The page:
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Cultural conflict led to terrorist attack in Paris

By Zhu Sumei | China Daily | Updated: 2015-01-10 08:24

Three hooded gunmen shot dead 12 people in the offices of Charlie Hebdo, a Paris-based satirical magazine, on Wednesday in the deadliest attack in France in more than half a century, which French President Francois Hollande has called "an act of exceptional barbarism". Hollande also declared a national day of mourning on Thursday, not least because the audacious attack claimed the lives of the Charlie Hebdo (Charlie Weekly) editor and three of France's finest cartoonists.

Fears had been rising in France and other European countries that jihadists returning from Iraq and Syria would orchestrate more attacks in their countries of origin. A direct contributing factor to the tragic attack in Paris is believed to be the repeated publication of cartoons making fun of Islam by European magazines. Jihadists had warned Charlie Hebdo through the Internet many times to stop publishing cartoons ridiculing Prophet Muhammad. But the magazine continued to ignore the warnings and threats. Last year, its Twitter account satirized Abu Bakr al-Baghdadi, leader of the Islamic State, prompting sporadic attacks in France.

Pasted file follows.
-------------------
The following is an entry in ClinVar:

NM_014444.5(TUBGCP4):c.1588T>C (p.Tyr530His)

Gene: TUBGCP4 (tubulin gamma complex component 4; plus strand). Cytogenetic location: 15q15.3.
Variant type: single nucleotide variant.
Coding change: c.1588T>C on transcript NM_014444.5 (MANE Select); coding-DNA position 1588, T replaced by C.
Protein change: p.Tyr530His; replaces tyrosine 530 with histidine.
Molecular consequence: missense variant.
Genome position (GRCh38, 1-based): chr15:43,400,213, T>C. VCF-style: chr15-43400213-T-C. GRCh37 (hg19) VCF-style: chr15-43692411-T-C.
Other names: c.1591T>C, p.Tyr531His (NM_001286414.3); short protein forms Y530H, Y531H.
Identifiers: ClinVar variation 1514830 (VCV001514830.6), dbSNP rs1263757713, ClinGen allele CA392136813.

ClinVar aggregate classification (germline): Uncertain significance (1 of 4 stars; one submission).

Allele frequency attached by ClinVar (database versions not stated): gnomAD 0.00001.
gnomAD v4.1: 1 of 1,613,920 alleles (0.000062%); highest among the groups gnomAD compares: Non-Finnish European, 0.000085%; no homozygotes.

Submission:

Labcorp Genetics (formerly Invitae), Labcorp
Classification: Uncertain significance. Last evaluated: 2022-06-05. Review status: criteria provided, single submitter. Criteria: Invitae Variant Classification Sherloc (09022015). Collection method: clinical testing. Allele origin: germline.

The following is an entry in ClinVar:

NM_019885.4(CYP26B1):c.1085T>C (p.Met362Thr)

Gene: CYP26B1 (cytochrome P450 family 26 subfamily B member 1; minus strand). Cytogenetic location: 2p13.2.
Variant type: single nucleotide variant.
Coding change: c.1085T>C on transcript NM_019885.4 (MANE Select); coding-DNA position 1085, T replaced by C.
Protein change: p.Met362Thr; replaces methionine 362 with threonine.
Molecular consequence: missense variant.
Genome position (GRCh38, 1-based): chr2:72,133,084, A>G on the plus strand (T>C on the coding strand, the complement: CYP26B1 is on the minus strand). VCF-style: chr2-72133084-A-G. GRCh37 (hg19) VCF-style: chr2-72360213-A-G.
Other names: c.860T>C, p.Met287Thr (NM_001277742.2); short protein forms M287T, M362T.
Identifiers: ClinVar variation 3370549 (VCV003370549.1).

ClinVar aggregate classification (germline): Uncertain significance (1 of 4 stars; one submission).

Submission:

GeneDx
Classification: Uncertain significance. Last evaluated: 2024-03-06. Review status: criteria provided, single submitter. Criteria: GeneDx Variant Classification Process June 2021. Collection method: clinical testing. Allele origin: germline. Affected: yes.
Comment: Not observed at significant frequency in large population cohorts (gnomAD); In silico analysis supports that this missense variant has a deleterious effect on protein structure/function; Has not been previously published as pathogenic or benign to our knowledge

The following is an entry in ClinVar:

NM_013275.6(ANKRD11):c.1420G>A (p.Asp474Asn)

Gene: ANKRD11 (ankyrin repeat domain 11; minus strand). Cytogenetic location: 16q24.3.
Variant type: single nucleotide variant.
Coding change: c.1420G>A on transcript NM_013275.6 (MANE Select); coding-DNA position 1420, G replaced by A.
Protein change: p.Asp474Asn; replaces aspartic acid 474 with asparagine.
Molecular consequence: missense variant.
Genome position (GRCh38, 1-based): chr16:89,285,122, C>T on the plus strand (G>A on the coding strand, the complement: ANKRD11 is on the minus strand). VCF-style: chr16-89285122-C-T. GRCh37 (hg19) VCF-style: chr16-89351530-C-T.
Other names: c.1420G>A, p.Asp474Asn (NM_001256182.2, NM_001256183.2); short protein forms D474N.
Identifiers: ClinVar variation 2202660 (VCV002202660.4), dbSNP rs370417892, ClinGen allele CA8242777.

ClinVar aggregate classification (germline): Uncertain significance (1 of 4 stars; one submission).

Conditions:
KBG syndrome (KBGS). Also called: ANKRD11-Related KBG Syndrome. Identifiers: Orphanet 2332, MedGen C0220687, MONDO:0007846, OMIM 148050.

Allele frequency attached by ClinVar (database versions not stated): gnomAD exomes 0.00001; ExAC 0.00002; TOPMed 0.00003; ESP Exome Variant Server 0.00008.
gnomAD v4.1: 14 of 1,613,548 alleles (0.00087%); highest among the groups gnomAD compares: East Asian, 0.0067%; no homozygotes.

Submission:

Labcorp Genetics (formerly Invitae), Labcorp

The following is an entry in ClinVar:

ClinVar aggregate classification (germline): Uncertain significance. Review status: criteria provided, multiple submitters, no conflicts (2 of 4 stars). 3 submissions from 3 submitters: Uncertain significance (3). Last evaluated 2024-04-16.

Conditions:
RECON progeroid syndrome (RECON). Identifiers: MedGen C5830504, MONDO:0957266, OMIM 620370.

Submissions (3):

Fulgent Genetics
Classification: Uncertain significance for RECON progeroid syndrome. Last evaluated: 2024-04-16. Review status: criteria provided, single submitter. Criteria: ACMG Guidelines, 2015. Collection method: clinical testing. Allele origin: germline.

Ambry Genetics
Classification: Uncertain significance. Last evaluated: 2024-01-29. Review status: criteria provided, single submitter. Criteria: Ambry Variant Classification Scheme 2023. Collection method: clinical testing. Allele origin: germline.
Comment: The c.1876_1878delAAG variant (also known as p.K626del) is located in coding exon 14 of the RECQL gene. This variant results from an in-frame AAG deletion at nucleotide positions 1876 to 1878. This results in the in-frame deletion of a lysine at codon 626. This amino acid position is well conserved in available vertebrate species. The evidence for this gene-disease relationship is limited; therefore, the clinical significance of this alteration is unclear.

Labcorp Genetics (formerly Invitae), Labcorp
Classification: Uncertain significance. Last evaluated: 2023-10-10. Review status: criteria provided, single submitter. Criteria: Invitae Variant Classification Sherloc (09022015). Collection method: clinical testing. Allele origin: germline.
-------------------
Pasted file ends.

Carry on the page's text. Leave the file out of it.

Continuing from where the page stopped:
The global propaganda campaign launched by the IS, which controls large swathes of Iraq and Syria, too acted as instigation for the attack in Paris. Unlike al-Qaida and other "traditional terrorist groups", the IS is irksomely skilled at attracting youngsters from across the globe to join the "jihad" (holy war), because its members are adept at using social network tools such as Facebook and Twitter.

Cultural conflict led to terrorist attack in Paris

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